The impact of the tournament prize structure on our ranges can be quantified through the Independent Chip Model (ICM). If you would like to learn more about this concept, you may enjoy this episode of the Red Chip Poker podcast.

20bb MTT Open Raising Charts

To illustrate what some of these tournament charts look like, here are the MTT open-raise ranges from the Red Chip Poker app assuming a stack depth of 20bb. The calculations further assumed an open-raise size of 2.2bb, and that any 3-bets are all-in. Note that unlike some of the cash-game ranges, we explicitly included the ability for players to call opens, rather than jam or fold.

As before, you can click through the images to see how opening ranges expand as we move to later position.

20bb MTT 3-Betting Charts

The stack depth of 20bb sets up perfectly for preflop 3-bet jams. Indeed, a general heuristic used by tournament players is that up to 10x the open when in position and 12x the open out of position makes an efficient 3-bet jam. However, as is so often the case, digging deeper into these GTO solutions reveals a more complex picture.

You may wonder, for example, why the premiums AA and KK are not included in the 3-bet jam ranges shown in the image below. The simple answer is that the solver concludes a higher EV can be generated by calling with these hands preflop. Indeed, the 3-bet charts below should be used in conjunction with calling charts featured on the app to get the complete picture.

Should you follow such counter-intuitive advice of flatting with premiums? The answer to that question requires looking in more depth at the precise tournament situation and the tendencies of your opponents. Further, we know from other studies that allowing non-all-in 3-bets, even at this shallow depth, means some of these premium preflop calls get moved to the small 3-bet bucket. Suffice it to say that at 20bb, you will not be committing a significant error simply by 3-bet jamming the premiums, but other options are possible.

Download These Tournament Charts

The 20bb MTT preflop ranges are currently available on the Red Chip Poker GTO Ranges app, along with similar ranges for 40bb and 60bb stack depth. You can download the app from either the App Store or Google Play by following this link. For more information about the contents and pricing of the app, please visit our FAQ page. More in-depth technical details about the app and how the ranges were developed can be found through this link.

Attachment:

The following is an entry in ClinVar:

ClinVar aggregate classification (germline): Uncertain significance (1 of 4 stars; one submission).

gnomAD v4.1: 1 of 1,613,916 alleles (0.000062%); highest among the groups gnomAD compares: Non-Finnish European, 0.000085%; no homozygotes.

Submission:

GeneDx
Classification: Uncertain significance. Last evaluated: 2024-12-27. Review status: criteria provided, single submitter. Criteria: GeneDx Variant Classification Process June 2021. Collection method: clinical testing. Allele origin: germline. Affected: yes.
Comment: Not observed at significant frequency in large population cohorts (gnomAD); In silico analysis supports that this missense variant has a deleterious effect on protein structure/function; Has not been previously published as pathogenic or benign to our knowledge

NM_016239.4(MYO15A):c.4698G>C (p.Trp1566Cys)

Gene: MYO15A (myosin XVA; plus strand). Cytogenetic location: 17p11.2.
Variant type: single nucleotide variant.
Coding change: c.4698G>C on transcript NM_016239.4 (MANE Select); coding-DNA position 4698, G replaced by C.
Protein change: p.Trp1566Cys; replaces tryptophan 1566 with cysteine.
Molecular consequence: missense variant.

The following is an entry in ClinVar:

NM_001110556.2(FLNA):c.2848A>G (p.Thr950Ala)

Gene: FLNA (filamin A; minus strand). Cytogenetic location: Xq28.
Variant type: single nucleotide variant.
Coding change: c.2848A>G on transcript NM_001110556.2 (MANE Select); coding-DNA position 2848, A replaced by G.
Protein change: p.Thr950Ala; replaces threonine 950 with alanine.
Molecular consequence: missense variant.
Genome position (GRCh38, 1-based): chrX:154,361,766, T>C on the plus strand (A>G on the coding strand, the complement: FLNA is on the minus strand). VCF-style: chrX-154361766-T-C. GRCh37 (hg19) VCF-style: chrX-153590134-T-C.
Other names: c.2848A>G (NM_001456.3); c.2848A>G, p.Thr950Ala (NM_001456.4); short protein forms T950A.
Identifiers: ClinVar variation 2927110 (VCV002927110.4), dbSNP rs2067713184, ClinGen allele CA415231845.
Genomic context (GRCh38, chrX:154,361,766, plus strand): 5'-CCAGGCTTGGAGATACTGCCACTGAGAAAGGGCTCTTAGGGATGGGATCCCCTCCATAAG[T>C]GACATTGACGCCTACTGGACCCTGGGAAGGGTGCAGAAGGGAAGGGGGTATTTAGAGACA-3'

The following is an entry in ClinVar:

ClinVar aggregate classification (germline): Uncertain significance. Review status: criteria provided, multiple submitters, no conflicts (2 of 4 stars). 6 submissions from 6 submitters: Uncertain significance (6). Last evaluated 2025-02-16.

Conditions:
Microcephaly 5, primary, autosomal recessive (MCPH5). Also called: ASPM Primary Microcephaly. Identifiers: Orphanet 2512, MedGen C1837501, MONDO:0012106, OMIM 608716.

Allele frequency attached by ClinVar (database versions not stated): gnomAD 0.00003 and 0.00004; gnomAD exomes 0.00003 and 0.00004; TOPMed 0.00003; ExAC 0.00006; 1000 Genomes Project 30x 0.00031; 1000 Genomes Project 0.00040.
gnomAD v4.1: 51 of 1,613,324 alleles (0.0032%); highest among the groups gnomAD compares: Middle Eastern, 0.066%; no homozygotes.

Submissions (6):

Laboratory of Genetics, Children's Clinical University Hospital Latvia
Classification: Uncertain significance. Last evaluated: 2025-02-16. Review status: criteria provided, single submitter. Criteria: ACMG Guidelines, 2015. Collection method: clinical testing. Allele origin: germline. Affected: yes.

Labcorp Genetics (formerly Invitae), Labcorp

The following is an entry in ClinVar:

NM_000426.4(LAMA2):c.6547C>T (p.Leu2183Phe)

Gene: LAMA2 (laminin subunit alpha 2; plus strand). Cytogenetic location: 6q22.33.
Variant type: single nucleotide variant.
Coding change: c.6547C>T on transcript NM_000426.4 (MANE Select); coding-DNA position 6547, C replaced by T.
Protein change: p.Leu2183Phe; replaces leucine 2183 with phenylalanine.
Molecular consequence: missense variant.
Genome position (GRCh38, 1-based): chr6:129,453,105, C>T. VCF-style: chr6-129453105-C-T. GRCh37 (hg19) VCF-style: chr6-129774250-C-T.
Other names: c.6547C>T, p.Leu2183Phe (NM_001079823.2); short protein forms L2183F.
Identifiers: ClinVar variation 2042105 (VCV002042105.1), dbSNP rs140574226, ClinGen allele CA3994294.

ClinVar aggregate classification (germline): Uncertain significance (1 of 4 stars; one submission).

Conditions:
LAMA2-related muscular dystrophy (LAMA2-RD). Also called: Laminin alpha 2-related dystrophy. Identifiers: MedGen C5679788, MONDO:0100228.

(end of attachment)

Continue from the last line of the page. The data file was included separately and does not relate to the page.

Push/Fold GTO Preflop Charts

Once we drop much below 20bb stack depths in tournaments, we enter the “push-fold” realm. In other words, we are now playing so shallow that our only viable option if we play a hand is to push all our chips into the middle. Thus in addition to these shove ranges, MTT players also need to know the ranges with which to call a shove from an opponent.

There is good news and bad news when developing ranges for such shallow stacks. The good news is that, since the action has been limited to a single, preflop street, calculating these ranges is much easier, at least in principle. Rather than using a behemoth number-cruncher like MonkerSolver, we can use tools such as HoldemResources Calculator (HRC). The ranges below were calculated using this tool.

10bb Push/Fold Charts

One important advantage of using HRC for creating push-fold ranges is that it is fast, and allows a simple incorporation of the “ICM effects” mentioned above. Specifically, one can input the pay-out structure of a specific tournament, and the tool calculates ranges that maximize your cash EV rather than chip EV. This is, after all, the number you ultimately care about, since your goal is to win the most money.

As an illustrative example, we show below the open-shove ranges for every position at a 9-handed tournament table. The ranges assume 10bb equal stacks, and use the “moderate ICM” model that you can find in our CORE material. Specifically, the model is identical to a standard 50/30/20 pay-out structure used in sit-n-goes. In MTTs it is applicable to situations when the money bubble will burst when around half the current players remaining in the tournament have busted out.

Download These Push/Fold Charts

In addition to the 10bb push-fold charts discussed above, our CORE program includes similar charts for 5bb, 7bb and 15bb stacks. In each case we present results for no, moderate and high ICM situations. We plan on adding all this information to the Rec Chip Poker GTO ranges app, but you can access these ranges now by enrolling in out $5/week CORE program through this link. The program includes a complete tournament course created by WSOP bracelet-winner Chris “Fox” Wallace.

A single red chip is all it takes to enroll in CORE today. This is the most complete poker course ever created, taking you from the poker fundamentals you NEED to know all the way to the advanced plays you WANT to know. Enroll and jump into your first lesson now ♥